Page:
Allergic asthma is characterized by type 2 inflammation. We have shown the presence of increased type 2 inflammation in patients with severe asthma and those with frequent exacerbations. However, it is not known whether increased type 2 inflammation drives asthma exacerbations. This study aims to determine Th2 immune parameters in patients presenting to the emergency department (ED) with an acute asthma exacerbation and correlate these parameters with clinical and physiological measures of asthma.
Sixteen adults presenting to the ED with acute asthma exacerbations were recruited after giving informed consent. Ten patients returned two weeks later for follow-up. Physiological parameters, asthma control (ACQ6), asthma quality of life (AQLQ) questionnaires, and venous blood were collected during both visits. An immune cell profiling was performed by whole blood flow cytometry: CD4 T cells, Th2 cells (CD4 CRTh2 T cells and % of CD4 T cells expressing CRTh2), eosinophils and innate lymphoid cells (ILC2).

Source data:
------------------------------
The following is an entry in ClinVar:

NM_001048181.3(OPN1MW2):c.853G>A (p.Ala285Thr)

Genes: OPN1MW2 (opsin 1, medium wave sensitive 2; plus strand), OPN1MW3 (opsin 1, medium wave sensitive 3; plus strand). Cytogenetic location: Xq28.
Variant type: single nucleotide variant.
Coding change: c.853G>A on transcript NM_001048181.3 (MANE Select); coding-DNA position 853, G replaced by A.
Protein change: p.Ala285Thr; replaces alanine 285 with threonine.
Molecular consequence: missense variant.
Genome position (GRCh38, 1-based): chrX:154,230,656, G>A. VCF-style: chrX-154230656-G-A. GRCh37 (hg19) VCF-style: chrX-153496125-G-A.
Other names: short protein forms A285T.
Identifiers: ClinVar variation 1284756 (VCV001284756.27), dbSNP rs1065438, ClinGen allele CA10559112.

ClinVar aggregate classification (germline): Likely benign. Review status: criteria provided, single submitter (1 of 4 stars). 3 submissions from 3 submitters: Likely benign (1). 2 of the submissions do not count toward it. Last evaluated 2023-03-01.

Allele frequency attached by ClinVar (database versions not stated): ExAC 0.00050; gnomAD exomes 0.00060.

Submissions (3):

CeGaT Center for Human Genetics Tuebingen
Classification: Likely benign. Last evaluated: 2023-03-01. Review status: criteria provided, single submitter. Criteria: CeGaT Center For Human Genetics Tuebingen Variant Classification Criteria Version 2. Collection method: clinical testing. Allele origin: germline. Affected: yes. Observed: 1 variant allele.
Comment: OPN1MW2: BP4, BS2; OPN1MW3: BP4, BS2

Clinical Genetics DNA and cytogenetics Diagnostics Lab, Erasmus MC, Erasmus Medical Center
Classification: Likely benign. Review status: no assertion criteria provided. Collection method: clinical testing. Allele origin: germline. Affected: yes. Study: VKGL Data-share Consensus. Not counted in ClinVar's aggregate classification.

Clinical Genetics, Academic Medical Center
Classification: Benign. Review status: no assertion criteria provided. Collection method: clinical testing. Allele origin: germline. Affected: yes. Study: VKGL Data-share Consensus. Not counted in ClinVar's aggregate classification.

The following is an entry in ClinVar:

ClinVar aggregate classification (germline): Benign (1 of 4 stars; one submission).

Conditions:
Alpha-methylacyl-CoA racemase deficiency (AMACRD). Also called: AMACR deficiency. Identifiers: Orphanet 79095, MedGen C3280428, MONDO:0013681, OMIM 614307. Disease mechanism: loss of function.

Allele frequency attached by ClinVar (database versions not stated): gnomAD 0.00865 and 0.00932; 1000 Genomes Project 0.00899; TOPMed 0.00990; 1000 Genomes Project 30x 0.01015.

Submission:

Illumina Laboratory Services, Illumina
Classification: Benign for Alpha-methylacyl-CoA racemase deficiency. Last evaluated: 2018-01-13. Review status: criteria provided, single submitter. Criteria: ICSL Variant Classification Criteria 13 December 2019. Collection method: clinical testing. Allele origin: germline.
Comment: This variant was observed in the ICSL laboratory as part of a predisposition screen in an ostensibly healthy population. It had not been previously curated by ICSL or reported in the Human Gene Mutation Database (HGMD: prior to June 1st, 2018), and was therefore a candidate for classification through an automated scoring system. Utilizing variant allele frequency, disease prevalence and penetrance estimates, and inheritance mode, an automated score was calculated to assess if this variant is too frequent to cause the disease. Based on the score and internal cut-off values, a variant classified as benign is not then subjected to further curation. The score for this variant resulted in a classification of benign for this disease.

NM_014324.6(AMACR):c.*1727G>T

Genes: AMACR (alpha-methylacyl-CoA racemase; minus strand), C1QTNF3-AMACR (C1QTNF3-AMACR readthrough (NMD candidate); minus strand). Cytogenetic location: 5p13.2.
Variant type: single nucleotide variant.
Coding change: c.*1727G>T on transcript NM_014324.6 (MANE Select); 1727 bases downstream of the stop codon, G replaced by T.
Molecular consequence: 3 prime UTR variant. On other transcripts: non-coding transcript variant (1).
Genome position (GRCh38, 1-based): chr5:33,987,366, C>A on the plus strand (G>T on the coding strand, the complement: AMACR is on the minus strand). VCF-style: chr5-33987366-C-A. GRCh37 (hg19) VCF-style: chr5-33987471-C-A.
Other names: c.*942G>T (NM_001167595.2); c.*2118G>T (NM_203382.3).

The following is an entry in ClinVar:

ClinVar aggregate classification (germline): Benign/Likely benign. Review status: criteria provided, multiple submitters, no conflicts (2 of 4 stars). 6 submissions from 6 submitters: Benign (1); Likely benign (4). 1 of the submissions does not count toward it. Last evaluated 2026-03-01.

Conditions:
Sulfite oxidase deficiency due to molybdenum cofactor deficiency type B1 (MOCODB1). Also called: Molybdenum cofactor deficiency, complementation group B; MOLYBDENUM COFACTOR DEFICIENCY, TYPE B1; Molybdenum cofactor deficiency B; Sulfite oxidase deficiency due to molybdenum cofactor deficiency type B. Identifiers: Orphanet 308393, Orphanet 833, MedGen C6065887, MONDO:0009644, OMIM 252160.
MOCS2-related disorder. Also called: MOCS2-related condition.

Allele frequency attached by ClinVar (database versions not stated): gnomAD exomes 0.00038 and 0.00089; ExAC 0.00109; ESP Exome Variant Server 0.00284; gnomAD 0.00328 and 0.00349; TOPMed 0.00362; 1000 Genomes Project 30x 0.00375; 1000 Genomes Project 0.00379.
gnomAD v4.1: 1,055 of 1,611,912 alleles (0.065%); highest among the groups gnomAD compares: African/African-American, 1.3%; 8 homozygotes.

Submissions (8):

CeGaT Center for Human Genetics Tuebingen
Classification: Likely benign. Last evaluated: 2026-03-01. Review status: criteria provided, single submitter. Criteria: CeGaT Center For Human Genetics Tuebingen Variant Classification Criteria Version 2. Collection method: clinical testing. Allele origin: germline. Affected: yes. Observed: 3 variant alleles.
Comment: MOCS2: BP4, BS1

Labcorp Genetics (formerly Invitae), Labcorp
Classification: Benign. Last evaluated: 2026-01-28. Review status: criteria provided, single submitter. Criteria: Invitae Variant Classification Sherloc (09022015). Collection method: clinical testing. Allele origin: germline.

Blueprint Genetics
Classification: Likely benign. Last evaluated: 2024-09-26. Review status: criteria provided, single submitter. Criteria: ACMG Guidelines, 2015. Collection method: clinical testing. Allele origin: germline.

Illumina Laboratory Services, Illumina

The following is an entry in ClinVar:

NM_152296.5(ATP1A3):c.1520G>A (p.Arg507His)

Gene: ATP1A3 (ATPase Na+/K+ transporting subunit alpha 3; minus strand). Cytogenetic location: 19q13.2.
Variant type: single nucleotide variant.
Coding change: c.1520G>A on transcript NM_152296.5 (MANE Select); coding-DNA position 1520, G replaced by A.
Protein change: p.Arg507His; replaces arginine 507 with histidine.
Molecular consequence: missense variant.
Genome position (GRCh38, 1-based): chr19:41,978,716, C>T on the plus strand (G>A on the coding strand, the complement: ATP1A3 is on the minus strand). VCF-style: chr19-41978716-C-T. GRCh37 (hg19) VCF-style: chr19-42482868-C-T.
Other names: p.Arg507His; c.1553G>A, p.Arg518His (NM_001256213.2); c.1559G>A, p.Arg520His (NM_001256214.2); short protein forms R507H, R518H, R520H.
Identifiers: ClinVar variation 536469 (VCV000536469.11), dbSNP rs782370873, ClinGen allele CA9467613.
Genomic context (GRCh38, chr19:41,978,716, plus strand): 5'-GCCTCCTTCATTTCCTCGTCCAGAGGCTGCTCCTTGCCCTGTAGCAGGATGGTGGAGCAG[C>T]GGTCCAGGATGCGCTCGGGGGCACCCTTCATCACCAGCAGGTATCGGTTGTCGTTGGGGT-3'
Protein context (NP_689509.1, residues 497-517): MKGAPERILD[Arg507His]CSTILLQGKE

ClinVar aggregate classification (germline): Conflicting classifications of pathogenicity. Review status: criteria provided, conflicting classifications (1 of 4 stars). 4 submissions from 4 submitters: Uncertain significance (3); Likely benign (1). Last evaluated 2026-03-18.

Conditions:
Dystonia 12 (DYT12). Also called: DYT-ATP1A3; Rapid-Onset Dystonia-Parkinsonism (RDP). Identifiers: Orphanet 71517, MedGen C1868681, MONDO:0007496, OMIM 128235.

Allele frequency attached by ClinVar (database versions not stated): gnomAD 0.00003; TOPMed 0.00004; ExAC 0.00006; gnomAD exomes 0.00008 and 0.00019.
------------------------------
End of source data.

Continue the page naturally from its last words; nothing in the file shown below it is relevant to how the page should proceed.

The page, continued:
During exacerbation, peripheral blood Th2 cell numbers correlated with ACQ6 and AQLQ scores, while ILC2 and eosinophil numbers did not. Subjects had higher % of CD4 T cells expressing CRTh2 and worse FEV during exacerbation compared to the follow-up. The decrease in the % of CD4 T cells expressing CRTh2 seen during the follow up visit correlated with the improvement in lung function.
These data suggest that Th2 cells in peripheral blood may be a sensitive measure of increasing symptoms in patients with asthma exacerbations and may serve as a biomarker of an asthma exacerbation.

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